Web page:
Rose sits on the sofa; Mickey approaches and reminds her that he's got the backdoor into the military grid thanks to having learned that the password for the entire internet is buffalo: "They're tracking a spaceship. It's big, it's fast, and it's coming this way." He shows her the UNIT projection, and Rose looks at him: "Coming for what, though? The Doctor?" Mickey gives yet one more appalling line reading in a lifetime of appalling line readings: not "maybe it's coming for all of us," but instead "maybe it's coming for all of us," which makes vastly less sense. Four of the boneheads appear on the screen and start grinding out a yucky alien tongue which combines the aesthetically displeasing consonants of German and Welsh with the lush, drunken vowels of Tori Amos. Mickey, begging for a TARDISode all of a sudden: "Have you seen them before?" But no luck. Never seen the boneheads before.
At UNIT, the Major orders Alex to get his translation software working, and the aliens continue to growl and shout.
Rose begins to wig because of the whole thing where she understands all alien language, because of the TARDIS. "So why isn't it doing it now?" asks Mickey, and she is very sad. This is one of the more touching scenes, to me: "I don't know. Must be the Doctor. Like he's part of the circuit, and he's...he's broken." It's awesome because she's right, it is a circuit, but she just doesn't know all the links yet.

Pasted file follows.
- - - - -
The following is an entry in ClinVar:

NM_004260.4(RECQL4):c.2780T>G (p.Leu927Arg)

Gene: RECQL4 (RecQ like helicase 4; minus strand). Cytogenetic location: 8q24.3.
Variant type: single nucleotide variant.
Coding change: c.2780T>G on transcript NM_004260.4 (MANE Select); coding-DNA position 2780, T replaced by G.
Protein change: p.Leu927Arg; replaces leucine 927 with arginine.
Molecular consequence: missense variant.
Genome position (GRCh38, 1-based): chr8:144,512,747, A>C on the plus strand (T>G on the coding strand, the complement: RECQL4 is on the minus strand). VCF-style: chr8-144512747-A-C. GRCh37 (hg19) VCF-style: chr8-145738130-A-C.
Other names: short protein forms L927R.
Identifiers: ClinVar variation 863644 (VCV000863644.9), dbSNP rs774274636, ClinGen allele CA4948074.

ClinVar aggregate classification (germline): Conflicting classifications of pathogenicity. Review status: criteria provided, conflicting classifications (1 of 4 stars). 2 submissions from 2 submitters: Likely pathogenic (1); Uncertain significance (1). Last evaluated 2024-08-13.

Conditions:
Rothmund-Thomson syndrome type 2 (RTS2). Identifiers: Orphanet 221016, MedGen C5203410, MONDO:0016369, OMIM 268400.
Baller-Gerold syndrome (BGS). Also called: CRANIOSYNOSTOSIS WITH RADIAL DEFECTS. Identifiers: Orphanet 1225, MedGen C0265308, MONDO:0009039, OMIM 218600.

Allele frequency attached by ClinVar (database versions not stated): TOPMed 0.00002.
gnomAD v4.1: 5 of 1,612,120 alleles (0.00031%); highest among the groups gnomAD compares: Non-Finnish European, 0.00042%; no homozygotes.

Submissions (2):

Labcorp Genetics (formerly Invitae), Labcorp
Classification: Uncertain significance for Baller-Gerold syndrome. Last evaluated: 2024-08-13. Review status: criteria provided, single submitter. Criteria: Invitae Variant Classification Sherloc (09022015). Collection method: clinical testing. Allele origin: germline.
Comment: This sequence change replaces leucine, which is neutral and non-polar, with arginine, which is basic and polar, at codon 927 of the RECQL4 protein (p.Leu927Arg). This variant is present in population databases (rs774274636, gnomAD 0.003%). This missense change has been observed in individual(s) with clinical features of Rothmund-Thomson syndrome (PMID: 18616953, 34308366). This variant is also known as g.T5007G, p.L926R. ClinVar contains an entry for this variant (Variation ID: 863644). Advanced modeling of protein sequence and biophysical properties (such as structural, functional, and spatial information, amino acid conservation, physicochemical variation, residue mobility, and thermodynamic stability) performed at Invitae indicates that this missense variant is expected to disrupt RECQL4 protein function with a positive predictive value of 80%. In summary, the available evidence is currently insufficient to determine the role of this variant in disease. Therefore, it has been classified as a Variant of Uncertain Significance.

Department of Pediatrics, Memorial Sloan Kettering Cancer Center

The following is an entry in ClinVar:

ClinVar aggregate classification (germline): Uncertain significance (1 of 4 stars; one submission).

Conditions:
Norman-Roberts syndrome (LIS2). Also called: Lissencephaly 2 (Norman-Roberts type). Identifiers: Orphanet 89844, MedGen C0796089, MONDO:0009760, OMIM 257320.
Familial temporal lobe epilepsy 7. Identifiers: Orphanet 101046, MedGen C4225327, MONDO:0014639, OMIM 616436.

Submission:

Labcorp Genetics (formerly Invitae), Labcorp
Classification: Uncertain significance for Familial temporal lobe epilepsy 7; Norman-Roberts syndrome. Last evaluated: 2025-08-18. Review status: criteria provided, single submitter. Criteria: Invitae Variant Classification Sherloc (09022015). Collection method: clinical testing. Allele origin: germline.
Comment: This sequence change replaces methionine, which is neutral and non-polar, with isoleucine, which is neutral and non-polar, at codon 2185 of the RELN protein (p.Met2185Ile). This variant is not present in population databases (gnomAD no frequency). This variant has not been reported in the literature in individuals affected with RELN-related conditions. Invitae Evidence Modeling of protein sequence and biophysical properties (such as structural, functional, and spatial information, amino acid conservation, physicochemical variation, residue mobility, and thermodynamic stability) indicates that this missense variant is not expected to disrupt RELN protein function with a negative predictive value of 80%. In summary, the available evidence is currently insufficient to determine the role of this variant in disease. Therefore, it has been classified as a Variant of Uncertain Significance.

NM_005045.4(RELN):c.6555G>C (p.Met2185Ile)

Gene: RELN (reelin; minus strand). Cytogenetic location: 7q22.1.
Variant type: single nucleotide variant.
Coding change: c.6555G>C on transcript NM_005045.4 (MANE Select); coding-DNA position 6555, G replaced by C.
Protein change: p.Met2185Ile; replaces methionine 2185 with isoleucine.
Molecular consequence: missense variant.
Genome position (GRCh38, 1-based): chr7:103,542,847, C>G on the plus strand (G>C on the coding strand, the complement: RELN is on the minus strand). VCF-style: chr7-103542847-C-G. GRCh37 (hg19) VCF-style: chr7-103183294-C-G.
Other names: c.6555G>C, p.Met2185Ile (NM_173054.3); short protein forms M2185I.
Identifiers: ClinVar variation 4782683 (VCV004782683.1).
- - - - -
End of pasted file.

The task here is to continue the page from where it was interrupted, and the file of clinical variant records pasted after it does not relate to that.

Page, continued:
Major Blake informs Harriet that Washington is making demands: "The President's insisting that he take control of the situation." Harriet tells Blake to tell the President -- and to please use these exact words -- that he's "not my boss, and he's certainly not turning this into a war." Harriet leaves Blake for Alex at his laptop, and everybody wishes Harriet, or at least Russell Davies, were really PM. (Can you imagine?) The translator's working busily, but so far no dice; the ship's about five hours away. Harriet Jones looks up at the screen, and thinks about safety, and about fear.
The news says that even though there's a hoaxy cover story, NATO's on red alert. Jackie sits beside the restless Doctor, gently begging him to wake up, calling him "sweetheart," asking again and again what it is that he needs. She's trying to close the circuit and doesn't even know that she's the answer: home. The TV says, "Speaking strictly off the record, government sources are calling this our longest night."